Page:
- Special Document
On 11 September 2009, UN Secretary-General Ban Ki-moon issued a "Guidance Note on Democracy." Extensive excerpts appear below, preceded by an introduction by Roland Rich, head of the United Nations Democracy Fund, that briefly describes the character and significance of this document:
While the "Guidance Note on Democracy" is an internal document of the United Nations Secretariat intended to guide UN officials in the conduct of their work, it is also a public document, and the Secretary-General is deeply conscious of its potential normative impact. The "Guidance Note" recognizes that the Charter of the United Nations does not contain the word "democracy," but argues in favor of the instrumental indispensability of democracy, which is "ultimately a means to achieve international peace and security, economic and social progress and development, and respect for human rights—the three pillars of the United Nations mission as set forth in the Charter." It recalls the conclusion of the 2005 World Summit—the largest gathering of heads of state and government held to date—that "democracy, development and respect for all human rights and fundamental freedoms are interdependent and mutually reinforcing." And it recognizes the context of the controversy surrounding democracy promotion in recent years by stating that "given the intensive debate surrounding democracy assistance, it is more important than ever to find an effective and acceptable universal framework for conducting such support."
The full document may be found at www.un.org/democracyfund/Docs/UNSG%20Guidance%20Note%20on%20Democracy.pdf, but for reasons of space only excerpts can be presented here. Sections I, II, and V are included in full, but only brief selections from Sections III and IV. In the full document, each of the "Guiding Principles" listed in Section III and each of the "Areas of UN Focus" listed under Section IV is followed by one or more paragraphs of elaboration.
The Secretary-General's "Guidance Note on Democracy" is a forthright document that deals with some of the more difficult issues faced by the international community with regard to the democratization process. It does not privilege the role of government, but sees it as part of a broader process. It does not shy away from some of the more contentious issues, such as the need for a multiparty system. It does not adopt the facile view that threats to democracy are chiefly external, but rather identifies such internal factors as bad governance, abuses of state power, and endemic corruption as more pressing problems. It does not accept cultural relativism, but rather aims at local ownership within [End Page 182] the context of internationally agreed norms and principles. It gives a central place to the rule of law. It views democratization as part of the ongoing process of self-determination. It carves out a critical role for civil society and the media.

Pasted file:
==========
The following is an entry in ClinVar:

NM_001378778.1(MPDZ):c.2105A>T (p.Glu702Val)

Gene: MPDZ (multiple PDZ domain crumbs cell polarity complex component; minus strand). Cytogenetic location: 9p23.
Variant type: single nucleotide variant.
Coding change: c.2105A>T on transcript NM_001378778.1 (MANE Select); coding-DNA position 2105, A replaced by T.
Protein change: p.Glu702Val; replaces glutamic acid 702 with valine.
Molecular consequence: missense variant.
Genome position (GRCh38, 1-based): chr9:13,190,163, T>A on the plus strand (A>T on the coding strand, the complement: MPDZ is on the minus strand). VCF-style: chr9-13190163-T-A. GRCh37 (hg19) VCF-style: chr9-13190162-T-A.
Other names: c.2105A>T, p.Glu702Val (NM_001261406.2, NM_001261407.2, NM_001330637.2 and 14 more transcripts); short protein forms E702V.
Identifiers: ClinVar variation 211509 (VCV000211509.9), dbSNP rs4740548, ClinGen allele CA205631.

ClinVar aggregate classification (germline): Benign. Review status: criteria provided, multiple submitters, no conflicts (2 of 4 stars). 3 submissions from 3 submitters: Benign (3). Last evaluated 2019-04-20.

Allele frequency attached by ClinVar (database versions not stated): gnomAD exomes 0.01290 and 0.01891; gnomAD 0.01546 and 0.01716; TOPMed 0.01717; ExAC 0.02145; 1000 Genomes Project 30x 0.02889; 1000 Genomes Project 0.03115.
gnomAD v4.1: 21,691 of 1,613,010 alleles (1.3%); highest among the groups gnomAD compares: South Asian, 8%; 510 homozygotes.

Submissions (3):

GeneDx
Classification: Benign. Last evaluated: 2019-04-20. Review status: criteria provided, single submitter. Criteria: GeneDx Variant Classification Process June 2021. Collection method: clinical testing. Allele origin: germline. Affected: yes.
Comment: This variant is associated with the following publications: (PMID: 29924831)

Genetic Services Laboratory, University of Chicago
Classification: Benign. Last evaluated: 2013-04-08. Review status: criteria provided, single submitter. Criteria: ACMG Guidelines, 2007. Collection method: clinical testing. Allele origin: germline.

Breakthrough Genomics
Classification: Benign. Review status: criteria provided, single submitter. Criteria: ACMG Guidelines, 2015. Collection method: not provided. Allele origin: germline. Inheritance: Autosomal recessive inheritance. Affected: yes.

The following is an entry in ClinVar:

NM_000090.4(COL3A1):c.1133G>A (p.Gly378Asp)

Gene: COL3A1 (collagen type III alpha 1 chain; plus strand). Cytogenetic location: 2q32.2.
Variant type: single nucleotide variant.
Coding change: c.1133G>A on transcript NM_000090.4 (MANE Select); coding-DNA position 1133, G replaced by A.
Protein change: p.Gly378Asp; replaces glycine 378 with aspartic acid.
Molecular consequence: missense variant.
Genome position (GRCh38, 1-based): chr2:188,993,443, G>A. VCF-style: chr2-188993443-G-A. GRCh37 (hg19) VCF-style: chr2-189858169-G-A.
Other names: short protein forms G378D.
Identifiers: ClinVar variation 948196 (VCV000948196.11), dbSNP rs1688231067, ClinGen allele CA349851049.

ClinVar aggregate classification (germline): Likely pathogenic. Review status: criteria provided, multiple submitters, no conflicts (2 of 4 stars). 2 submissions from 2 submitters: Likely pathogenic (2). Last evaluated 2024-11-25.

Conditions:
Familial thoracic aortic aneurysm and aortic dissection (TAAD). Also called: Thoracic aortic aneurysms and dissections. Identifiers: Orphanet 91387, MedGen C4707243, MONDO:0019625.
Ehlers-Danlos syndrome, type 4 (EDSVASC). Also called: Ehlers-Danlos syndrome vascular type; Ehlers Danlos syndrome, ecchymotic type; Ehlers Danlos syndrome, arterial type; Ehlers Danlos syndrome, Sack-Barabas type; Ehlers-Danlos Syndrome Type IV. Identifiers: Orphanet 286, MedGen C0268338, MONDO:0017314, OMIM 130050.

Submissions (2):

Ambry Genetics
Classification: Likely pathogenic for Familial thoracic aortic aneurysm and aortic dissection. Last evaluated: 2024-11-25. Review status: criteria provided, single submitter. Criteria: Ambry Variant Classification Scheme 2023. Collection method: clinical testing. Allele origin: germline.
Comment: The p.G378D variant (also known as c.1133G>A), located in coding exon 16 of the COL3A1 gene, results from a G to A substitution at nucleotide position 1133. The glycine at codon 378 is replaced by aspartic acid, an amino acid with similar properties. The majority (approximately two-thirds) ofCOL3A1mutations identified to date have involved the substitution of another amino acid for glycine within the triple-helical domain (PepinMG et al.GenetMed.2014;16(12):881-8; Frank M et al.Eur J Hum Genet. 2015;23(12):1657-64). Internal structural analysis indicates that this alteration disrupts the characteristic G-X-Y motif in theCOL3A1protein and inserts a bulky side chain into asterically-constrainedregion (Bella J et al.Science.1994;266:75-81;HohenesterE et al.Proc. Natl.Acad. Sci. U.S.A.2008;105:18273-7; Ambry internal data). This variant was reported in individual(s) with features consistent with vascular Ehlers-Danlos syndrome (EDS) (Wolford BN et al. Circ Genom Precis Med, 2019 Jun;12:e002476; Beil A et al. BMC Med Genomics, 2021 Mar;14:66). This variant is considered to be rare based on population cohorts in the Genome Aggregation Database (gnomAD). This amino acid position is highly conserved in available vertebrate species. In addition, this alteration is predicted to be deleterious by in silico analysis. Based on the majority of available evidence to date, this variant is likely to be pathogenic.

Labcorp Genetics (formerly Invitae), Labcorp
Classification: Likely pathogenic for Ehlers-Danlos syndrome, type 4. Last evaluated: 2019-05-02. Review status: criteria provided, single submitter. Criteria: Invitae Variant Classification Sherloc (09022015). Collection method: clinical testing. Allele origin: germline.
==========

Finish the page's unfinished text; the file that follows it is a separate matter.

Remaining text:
Many UN delegates have made the point that it would not have been possible for member states to have reached consensus on a document of this kind. It took the leadership of the Secretary-General to adopt this principled stance. It is now up to the UN staff to implement this Guidance Note in its work around the world.
I. Introduction: At the World Summit in 2005, as in the Millennium Declaration in 2000, Member States of the United Nations (UN) recommitted themselves to protecting and promoting human rights, the rule of law and democracy, recognizing that they are interlinked and mutually reinforcing and that they belong to the universal and indivisible core values and principles of the United Nations. This commitment was reiterated by Member States in 2007 in General Assembly resolution A/RES/62/7.
The majority of States in the world today describe themselves as democratic. However, democracy is a dynamic social and political system whose ideal functioning is never fully "achieved." Democratization, furthermore, is neither linear nor irreversible and thus both state institutions and citizens must monitor and maintain oversight of this process. Accordingly, all countries, as well as the international community itself, could benefit from continued strengthening of, and support to, their democratic processes.
In the twenty-first century, we continue to be confronted with the...